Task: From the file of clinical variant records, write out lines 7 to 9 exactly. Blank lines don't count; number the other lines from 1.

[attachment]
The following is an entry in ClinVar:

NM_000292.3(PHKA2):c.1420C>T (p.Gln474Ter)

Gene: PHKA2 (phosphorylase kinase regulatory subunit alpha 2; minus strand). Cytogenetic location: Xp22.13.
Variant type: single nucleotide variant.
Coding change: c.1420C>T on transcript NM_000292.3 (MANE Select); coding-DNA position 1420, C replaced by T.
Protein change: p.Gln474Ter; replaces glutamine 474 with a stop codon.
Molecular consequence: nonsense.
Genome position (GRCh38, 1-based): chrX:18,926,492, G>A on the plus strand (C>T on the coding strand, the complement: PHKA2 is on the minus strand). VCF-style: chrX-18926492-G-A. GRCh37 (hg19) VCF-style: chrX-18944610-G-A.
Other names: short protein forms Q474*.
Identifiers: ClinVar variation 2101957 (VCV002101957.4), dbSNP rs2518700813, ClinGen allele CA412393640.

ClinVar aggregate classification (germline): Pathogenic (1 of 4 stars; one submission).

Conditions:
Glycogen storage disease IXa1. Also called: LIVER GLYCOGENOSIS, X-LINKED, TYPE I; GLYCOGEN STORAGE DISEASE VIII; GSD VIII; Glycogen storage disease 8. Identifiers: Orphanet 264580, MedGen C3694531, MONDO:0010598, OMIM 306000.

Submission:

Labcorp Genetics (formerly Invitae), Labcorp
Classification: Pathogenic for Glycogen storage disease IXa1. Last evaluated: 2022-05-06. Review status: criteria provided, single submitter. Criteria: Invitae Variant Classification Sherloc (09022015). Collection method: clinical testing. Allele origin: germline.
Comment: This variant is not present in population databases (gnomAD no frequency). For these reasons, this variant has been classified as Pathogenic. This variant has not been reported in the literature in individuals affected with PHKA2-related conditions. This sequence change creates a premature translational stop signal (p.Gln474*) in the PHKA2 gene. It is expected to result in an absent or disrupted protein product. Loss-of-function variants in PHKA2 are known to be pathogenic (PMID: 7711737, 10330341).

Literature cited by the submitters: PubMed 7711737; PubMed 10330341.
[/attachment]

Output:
Molecular consequence: nonsense.
Genome position (GRCh38, 1-based): chrX:18,926,492, G>A on the plus strand (C>T on the coding strand, the complement: PHKA2 is on the minus strand). VCF-style: chrX-18926492-G-A. GRCh37 (hg19) VCF-style: chrX-18944610-G-A.
Other names: short protein forms Q474*.